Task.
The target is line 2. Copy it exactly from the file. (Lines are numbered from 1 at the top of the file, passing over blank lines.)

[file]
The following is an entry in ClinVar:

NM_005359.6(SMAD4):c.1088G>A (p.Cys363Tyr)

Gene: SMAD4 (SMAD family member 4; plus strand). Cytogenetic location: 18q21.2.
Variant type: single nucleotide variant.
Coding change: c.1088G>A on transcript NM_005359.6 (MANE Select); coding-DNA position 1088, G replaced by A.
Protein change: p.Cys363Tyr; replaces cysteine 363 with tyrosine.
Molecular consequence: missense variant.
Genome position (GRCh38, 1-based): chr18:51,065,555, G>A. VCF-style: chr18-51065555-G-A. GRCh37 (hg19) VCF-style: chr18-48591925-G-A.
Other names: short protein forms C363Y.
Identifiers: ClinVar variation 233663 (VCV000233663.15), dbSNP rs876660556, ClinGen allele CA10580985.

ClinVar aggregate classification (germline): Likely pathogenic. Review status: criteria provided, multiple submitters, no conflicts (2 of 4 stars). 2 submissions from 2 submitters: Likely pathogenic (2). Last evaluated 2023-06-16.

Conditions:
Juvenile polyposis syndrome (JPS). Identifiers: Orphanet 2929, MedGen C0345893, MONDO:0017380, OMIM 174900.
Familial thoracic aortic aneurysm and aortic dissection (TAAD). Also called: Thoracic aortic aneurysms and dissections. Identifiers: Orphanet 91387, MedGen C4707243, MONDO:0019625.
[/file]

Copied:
NM_005359.6(SMAD4):c.1088G>A (p.Cys363Tyr)